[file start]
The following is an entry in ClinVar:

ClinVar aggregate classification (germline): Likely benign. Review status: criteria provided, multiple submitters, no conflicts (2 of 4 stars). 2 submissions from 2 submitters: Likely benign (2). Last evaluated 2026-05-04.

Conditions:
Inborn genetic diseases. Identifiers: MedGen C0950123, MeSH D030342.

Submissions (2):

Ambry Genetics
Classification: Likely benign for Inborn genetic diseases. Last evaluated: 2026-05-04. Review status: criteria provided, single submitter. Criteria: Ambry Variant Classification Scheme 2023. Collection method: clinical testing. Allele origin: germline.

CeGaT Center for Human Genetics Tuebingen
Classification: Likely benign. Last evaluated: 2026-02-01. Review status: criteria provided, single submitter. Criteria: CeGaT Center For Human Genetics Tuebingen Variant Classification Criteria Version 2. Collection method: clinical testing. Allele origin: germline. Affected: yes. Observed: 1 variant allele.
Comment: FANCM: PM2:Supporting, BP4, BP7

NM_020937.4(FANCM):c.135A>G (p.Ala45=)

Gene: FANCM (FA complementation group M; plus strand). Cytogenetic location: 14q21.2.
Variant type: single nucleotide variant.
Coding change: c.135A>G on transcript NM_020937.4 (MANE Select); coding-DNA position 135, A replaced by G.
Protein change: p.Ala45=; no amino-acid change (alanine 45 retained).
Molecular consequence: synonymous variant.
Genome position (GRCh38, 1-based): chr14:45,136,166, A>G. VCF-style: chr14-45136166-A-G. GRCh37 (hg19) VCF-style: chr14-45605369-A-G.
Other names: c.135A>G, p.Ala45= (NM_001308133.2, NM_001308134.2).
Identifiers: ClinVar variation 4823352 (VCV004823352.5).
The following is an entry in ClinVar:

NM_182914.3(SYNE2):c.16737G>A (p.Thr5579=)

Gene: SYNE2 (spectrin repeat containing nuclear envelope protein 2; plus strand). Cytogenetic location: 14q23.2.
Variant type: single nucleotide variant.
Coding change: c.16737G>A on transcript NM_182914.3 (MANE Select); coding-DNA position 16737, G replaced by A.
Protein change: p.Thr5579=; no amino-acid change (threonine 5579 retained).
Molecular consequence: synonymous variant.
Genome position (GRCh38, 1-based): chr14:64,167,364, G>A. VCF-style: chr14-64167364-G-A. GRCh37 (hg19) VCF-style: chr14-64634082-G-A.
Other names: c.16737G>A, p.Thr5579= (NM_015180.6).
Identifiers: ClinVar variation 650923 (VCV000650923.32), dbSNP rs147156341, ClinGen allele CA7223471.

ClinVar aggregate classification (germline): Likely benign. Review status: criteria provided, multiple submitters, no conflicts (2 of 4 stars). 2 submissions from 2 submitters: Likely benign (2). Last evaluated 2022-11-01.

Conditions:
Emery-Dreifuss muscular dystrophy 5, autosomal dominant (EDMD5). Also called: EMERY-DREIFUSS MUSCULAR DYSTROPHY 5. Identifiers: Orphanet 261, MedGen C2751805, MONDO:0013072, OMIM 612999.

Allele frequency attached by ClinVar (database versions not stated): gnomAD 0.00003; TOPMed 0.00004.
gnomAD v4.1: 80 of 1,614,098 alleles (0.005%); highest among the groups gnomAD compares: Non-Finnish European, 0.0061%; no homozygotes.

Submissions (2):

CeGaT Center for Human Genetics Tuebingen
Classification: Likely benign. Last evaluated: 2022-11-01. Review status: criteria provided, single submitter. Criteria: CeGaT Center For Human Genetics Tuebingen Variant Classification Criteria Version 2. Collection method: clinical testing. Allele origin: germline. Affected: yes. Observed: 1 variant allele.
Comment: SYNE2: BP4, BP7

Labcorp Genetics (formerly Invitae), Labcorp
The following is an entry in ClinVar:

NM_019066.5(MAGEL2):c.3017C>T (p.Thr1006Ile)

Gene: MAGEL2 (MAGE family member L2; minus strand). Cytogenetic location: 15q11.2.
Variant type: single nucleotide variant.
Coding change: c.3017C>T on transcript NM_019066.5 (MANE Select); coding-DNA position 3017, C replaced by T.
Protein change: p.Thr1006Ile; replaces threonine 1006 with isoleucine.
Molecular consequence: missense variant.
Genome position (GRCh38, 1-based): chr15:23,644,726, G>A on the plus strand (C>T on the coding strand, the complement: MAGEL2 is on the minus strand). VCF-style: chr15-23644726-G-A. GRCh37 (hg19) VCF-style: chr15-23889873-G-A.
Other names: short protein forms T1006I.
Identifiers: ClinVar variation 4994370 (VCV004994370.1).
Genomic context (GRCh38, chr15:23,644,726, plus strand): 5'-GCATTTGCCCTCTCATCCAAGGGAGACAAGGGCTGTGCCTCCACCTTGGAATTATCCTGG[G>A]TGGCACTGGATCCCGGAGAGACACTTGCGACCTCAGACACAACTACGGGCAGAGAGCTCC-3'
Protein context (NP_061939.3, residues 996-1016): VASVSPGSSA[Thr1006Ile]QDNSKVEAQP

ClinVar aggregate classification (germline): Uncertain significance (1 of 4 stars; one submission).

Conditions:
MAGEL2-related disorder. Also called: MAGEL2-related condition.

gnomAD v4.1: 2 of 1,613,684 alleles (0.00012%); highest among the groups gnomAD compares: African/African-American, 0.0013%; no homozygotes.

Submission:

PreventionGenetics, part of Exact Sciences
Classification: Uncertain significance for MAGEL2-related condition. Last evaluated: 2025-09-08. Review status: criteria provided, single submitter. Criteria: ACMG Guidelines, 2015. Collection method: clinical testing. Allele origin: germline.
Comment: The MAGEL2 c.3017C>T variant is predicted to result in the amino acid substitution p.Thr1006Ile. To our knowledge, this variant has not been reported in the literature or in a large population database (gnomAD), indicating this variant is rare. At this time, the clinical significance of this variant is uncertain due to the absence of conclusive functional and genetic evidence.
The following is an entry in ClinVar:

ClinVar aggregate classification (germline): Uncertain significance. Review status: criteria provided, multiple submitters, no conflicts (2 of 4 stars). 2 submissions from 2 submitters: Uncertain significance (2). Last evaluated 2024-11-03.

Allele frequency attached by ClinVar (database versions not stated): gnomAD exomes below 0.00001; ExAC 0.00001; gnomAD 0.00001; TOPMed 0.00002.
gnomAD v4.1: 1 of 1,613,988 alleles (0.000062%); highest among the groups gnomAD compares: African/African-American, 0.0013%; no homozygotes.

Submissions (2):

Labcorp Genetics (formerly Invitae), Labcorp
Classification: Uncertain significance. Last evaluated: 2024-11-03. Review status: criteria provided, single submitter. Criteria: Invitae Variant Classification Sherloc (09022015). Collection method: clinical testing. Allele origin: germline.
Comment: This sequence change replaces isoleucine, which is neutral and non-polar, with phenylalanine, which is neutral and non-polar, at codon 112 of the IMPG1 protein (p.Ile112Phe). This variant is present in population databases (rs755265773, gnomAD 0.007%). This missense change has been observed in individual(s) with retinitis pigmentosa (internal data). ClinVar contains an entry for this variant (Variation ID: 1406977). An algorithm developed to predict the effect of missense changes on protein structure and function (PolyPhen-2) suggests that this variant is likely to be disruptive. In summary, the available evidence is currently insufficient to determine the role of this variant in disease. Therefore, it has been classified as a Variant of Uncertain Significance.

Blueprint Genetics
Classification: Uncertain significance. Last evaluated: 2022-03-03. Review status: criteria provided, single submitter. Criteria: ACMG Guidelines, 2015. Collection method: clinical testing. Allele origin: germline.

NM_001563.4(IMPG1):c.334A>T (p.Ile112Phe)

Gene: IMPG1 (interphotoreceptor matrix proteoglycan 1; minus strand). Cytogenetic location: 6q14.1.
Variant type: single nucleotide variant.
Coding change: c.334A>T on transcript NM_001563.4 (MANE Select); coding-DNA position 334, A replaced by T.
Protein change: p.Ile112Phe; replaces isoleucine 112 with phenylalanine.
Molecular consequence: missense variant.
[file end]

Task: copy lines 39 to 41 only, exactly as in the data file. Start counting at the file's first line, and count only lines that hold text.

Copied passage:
Labcorp Genetics (formerly Invitae), Labcorp
The following is an entry in ClinVar:

NM_019066.5(MAGEL2):c.3017C>T (p.Thr1006Ile)